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Last week, Victoria Nuland, U.S. Assistant Secretary of State for European and Eurasian Affairs, was allegedly recorded using blunt words about the EU in a phone conversation. Naturally, the story sparked a lot of reaction both in Europe and around the world.
Max spoke to former State Department spokesperson P.J. Crowley to find out if the incident reflected the hidden side of diplomacy, and if it offered any warning for others about the modern lack of privacy.
Crowley said that the use of profane language in diplomacy was certainly nothing new and noted that "American diplomats and European diplomats have been swearing about each other and at each other for decades. This is not easy business.” When asked whether this recording enforces the perception among many Europeans that America feels dismissive towards the E.U., Crowley said; "I think there's a natural imbalance here. I mean the United States is the most influential country in the world. If US formulates its policy it's able to move rather quickly. The European Union by definition, by structure, has many members, and it's a much more deliberative process."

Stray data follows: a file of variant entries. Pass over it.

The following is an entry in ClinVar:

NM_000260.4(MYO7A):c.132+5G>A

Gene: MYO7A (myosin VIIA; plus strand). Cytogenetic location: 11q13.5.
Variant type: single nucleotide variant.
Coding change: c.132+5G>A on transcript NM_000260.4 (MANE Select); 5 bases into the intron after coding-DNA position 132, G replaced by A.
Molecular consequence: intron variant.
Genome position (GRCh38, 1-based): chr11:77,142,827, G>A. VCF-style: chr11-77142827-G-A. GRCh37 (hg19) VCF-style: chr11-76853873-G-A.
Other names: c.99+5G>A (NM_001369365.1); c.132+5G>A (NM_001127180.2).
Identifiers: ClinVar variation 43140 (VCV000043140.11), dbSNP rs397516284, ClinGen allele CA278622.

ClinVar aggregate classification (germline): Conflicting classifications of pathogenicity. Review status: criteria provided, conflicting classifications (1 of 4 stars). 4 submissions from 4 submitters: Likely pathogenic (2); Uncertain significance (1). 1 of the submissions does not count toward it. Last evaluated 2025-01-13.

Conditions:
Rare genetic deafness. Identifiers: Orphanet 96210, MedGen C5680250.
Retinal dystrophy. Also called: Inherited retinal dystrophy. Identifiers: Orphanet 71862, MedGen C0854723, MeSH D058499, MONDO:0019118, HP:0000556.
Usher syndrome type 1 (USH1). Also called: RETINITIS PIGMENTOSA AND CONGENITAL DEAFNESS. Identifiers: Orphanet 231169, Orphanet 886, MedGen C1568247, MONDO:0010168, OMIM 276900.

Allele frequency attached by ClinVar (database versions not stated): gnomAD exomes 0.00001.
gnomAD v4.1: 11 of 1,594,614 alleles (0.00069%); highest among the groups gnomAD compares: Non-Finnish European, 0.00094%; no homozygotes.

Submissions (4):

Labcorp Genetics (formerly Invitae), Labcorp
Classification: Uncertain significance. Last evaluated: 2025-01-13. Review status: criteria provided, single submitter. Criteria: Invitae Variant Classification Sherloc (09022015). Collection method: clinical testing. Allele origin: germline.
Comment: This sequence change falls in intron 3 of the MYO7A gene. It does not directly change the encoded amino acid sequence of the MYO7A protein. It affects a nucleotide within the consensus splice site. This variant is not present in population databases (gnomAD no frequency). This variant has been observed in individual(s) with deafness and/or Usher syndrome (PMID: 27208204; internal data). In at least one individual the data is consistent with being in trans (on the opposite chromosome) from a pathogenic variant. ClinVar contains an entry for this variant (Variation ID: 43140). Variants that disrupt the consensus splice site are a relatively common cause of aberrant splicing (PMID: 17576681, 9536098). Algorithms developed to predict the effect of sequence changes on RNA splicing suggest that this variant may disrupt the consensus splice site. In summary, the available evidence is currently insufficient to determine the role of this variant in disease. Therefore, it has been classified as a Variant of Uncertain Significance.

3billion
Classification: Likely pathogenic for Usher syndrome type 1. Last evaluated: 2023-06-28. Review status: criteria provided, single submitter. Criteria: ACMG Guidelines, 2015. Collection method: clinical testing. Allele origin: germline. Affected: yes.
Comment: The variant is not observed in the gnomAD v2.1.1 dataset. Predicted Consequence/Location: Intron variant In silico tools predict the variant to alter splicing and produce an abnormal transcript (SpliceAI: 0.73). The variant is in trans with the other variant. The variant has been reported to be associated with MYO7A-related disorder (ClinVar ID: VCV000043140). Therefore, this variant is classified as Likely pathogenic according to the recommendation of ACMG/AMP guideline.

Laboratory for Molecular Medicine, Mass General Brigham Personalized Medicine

But in Crowley’s opinion, the most shocking aspect of the story was “the circumstance under which a private conversation became very public. I think this reflects the world in which we live and the difficulty in keeping private conversations, whether they're in a verbal form in this case, or a written form as was the case in WikiLeaks.” He said that this shows how “things that used to be done diplomatically behind closed doors are increasingly emerging into the open space."
On who was responsible for the production of this recording, Crowley expressed this opinion: "In this case the Russians are perhaps the most likely suspect, and I think this underscores how seriously Vladimir Putin and the Russian government see the situation in Ukraine."